We need more research on near-term impacts of climate change, a new paper in WIRE’s Climate Change suggests.
We are used to hearing about life on Earth nearing a state of collapse by the end of the century because of climate change. While these longer-term prognoses might be accurate, we still need more research on near-term impacts of climate change, a new paper in WIRE’s Climate Change suggests.
This is a gap we need to address if any of the long-term models are going to keep their relevance for the future, argue the researchers, because relatively little attention has been given to near-term projections as compared to widely popular projections until the end of the century.
As governments, funding agencies and companies need solid climate data to fine-tune their decisions, they might find little useful ground for doing so. Meanwhile, communities and cities face the same problem, often being unable to access near-term risks and effectively manage priorities.
The challenge is particularly pertinent considering limited human capacities, financial wherewithal and other resources which governments seek to optimize. If near-term models are not available, this might lead to decisions that are far from optimal. Also, too much reliance on long-term models can create a false impression that we know it all although the future might turn out completely different.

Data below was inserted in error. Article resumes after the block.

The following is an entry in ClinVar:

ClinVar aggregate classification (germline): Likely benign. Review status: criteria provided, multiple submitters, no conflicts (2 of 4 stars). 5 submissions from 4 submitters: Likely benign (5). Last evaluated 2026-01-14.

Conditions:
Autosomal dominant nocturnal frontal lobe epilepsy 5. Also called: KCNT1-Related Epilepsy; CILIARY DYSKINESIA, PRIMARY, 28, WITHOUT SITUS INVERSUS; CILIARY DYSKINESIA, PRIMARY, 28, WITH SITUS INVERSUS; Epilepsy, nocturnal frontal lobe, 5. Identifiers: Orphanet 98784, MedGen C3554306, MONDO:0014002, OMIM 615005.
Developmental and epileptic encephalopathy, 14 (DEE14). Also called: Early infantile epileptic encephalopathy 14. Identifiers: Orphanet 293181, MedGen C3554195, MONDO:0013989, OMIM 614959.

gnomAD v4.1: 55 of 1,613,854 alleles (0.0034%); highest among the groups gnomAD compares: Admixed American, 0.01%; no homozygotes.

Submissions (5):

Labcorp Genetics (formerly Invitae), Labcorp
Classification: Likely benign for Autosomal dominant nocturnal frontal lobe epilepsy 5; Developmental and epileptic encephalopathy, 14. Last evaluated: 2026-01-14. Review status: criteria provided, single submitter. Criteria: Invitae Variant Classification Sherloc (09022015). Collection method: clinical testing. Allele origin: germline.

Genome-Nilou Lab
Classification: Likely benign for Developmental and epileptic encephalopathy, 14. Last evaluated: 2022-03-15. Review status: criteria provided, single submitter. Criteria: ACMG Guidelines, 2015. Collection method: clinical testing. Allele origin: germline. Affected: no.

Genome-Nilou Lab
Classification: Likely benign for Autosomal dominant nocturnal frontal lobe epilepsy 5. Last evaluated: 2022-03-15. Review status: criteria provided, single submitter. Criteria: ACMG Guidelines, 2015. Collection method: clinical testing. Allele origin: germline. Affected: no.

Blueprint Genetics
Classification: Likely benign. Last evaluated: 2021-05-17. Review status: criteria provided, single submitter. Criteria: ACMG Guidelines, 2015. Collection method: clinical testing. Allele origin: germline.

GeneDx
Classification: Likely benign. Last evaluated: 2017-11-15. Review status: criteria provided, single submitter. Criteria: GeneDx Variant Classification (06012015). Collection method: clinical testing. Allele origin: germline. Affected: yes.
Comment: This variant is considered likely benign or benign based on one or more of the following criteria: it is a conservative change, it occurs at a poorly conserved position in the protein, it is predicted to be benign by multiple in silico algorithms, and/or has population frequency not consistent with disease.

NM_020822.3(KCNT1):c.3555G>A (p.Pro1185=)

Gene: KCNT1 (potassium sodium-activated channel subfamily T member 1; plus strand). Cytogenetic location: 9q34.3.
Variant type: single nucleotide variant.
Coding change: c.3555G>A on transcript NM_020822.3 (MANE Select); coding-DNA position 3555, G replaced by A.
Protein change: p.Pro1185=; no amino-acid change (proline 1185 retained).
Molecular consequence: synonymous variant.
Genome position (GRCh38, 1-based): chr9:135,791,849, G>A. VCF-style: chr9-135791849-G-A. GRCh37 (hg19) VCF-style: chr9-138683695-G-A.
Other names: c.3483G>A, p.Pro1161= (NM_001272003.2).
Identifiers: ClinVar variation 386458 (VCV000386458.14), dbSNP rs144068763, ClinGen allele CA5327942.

With the tools available today scientists have capacities to project near-term futures and it’s time they took full advantage of this opportunity, say the researchers. A shift in focus might also change the role of scientists in climate politics and governance, possibly giving them more leverage and voice in shaping key decisions as regards near-term climate action, such as mitigation and adaptation choices, capacity building and addressing hotspots of climate vulnerability.
As possible guidance for action, the researchers suggest defining timescales for relevant areas and issues of concern. Based on agricultural sector cases, the researchers show that very few real-life issues require planning beyond 2030, without undermining the benefits of longer-term projections, especially considering time lags in the climate system.
Other suggestions include considering the readiness of stakeholders to act upon longer time scales, reframing long-term issues into their contemporary manifestations and increasing the flexibility of climate policies in general. The aim is to enable us to be always ready to have the most up-to-date knowledge and information reliably at our disposal so we can better deal with the consequences of climate change facing us right now.